Discreet carry weapons have a special place in my heart. The majority of us prefer to keep our weapons concealed and hidden when necessary. Knives, guns, nunchucks, and such can be effectively concealed, but sometimes the best way to conceal a weapon is to carry one so invisible you carry it openly, and no one would ever notice. The GLG Knifeworks Lumber Crayon is one such weapon.
If you have never been a carpenter, you may have never used a lumber crayon or lumber pencil. These are wide rectangular pencils that are used to draw straight and easy lines to make accurate cuts and fitments on wood. They are weird pencils essentially, and the GLG Knifeworks Lumber Crayon looks like a weird pencil, but it doesn’t write.
The Lumber Crayon
It stabs, shivs, shanks, and generally makes an attacker feel more uncomfortable and leaky. The GLG Knifeworks Lumber Crayon is made entirely from G-10. G-10 is a fiberglass laminate originally used for printer circuit boards. It’s become a popular material for numerous tools, including gun and knife grips, because it’s easy to texture and mold. G-10 is the strongest of the glass fiber resin laminates, and when you are planning to stick it into someone’s face, that’s important.
The genius of a device like this is that it looks and feels like a pencil. I could carry this in my hand or tucked behind my ear, and no one would be the wiser. The lack of metal in the design makes it undetectable, albeit you shouldn’t violate any legal weapon-free zones with it. Some weapon-free zones have no legal bearing but are enforced via a metal detector. That is not a problem with the lumber crayon. It’s disguised and painted realistically in the handle, tip, and lead portion.
Why Not a Normal Pencil?
The Lumber Crayon is 6.75 inches long from tip to butt and a hair over half an inch wide. That seems larger than it needs to be, right? Why not just make a G-10 pencil. A lumber crayon stands out a little bit more than a standard pencil, and it’s a good question. The Lumber Crayon design was used because the extra width and berth give you two things, strength and grip.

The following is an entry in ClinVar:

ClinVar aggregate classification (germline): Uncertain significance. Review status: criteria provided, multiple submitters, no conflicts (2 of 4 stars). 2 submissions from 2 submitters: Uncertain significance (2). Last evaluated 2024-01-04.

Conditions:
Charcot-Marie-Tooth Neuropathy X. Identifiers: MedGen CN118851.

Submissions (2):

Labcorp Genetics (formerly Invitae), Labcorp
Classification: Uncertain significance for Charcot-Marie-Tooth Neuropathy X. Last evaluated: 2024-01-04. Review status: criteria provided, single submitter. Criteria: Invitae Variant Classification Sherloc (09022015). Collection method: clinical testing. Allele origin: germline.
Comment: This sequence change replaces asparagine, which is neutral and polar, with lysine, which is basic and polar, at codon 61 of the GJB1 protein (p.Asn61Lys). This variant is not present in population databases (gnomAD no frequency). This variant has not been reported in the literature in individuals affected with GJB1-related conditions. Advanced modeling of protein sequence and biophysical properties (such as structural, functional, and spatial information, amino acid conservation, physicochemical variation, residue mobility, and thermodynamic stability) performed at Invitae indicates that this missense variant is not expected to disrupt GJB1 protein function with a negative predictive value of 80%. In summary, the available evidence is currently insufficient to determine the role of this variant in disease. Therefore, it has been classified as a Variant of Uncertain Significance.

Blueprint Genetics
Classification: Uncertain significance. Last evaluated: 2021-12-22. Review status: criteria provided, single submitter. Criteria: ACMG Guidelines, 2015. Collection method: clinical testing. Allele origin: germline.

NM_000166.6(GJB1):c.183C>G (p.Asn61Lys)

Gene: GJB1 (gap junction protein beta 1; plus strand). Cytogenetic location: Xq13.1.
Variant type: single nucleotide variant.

The wider and bulkier design gives you a stronger tool. This is a pokey impact weapon, and when you drive the tool into a soft or hard target, there is always the risk it will break. The stronger a tool like this is, the better, and being wider makes it stronger.
Near the tip, the design is considerably thicker than a normal pencil, and this reinforcement in this critical area is an absolute must. Remember, it’s just the tip doing most of the work.
The wider, more rectangular body is easier to grip and drive into a threat. If you stab something, your hands will likely get a little bloody, and then things just get slick, and you’ll want that extra grip.
The tip is quite pokey, and I wouldn’t suggest tossing this in a pocket without something covering the tip. It’s likely to dig a hole in your jeans as you walk, and that’s not great. That tip is awfully sharp and will its job when it comes time to stick, stab, and poke.
The design allows for both an ice pick style grip and a standard grip. With your thumb over the rear of the Lumber Crayon, an ice pick grip feels like the most stable. Since you won’t be cutting with this thing, an ice pick grip makes a lot of sense. Drive a tool like this downwards into your target is more powerful than a standard stab.
The Lumber Crayon is a simple tool that appeals to your caveman-like brain when in use. It’s sharp, easy to grip, and robust in design. It’s also discreet; you could say it’s downright deceitful. Check out GLG Knifeworks for more discreet designs and get your hands on a Lumber Crayon.